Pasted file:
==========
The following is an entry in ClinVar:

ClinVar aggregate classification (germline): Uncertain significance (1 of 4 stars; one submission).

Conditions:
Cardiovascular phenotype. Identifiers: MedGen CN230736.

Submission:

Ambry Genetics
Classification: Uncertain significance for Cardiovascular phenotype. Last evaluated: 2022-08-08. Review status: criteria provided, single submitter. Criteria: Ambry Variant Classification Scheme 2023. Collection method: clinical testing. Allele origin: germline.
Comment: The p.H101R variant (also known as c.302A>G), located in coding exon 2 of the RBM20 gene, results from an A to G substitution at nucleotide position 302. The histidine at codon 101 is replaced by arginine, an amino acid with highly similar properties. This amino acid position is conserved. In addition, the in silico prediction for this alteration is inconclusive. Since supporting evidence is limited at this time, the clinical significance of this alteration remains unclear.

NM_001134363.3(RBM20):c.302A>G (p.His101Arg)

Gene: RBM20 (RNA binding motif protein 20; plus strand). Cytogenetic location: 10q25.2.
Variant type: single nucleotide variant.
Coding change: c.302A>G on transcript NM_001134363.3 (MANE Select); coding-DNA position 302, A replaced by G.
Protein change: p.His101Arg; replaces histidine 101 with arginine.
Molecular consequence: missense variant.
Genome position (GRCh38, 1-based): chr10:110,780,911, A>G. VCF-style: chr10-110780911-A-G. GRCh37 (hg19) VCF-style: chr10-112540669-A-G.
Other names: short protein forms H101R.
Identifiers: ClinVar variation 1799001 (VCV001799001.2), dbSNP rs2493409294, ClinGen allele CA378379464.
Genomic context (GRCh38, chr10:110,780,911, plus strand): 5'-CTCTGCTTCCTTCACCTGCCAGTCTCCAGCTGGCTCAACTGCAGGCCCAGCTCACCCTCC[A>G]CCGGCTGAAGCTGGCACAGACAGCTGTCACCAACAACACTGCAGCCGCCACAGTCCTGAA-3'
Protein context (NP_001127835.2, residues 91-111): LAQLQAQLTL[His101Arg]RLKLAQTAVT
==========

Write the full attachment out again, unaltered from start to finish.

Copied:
The following is an entry in ClinVar:

ClinVar aggregate classification (germline): Uncertain significance (1 of 4 stars; one submission).

Conditions:
Cardiovascular phenotype. Identifiers: MedGen CN230736.

Submission:

Ambry Genetics
Classification: Uncertain significance for Cardiovascular phenotype. Last evaluated: 2022-08-08. Review status: criteria provided, single submitter. Criteria: Ambry Variant Classification Scheme 2023. Collection method: clinical testing. Allele origin: germline.
Comment: The p.H101R variant (also known as c.302A>G), located in coding exon 2 of the RBM20 gene, results from an A to G substitution at nucleotide position 302. The histidine at codon 101 is replaced by arginine, an amino acid with highly similar properties. This amino acid position is conserved. In addition, the in silico prediction for this alteration is inconclusive. Since supporting evidence is limited at this time, the clinical significance of this alteration remains unclear.

NM_001134363.3(RBM20):c.302A>G (p.His101Arg)

Gene: RBM20 (RNA binding motif protein 20; plus strand). Cytogenetic location: 10q25.2.
Variant type: single nucleotide variant.
Coding change: c.302A>G on transcript NM_001134363.3 (MANE Select); coding-DNA position 302, A replaced by G.
Protein change: p.His101Arg; replaces histidine 101 with arginine.
Molecular consequence: missense variant.
Genome position (GRCh38, 1-based): chr10:110,780,911, A>G. VCF-style: chr10-110780911-A-G. GRCh37 (hg19) VCF-style: chr10-112540669-A-G.
Other names: short protein forms H101R.
Identifiers: ClinVar variation 1799001 (VCV001799001.2), dbSNP rs2493409294, ClinGen allele CA378379464.
Genomic context (GRCh38, chr10:110,780,911, plus strand): 5'-CTCTGCTTCCTTCACCTGCCAGTCTCCAGCTGGCTCAACTGCAGGCCCAGCTCACCCTCC[A>G]CCGGCTGAAGCTGGCACAGACAGCTGTCACCAACAACACTGCAGCCGCCACAGTCCTGAA-3'
Protein context (NP_001127835.2, residues 91-111): LAQLQAQLTL[His101Arg]RLKLAQTAVT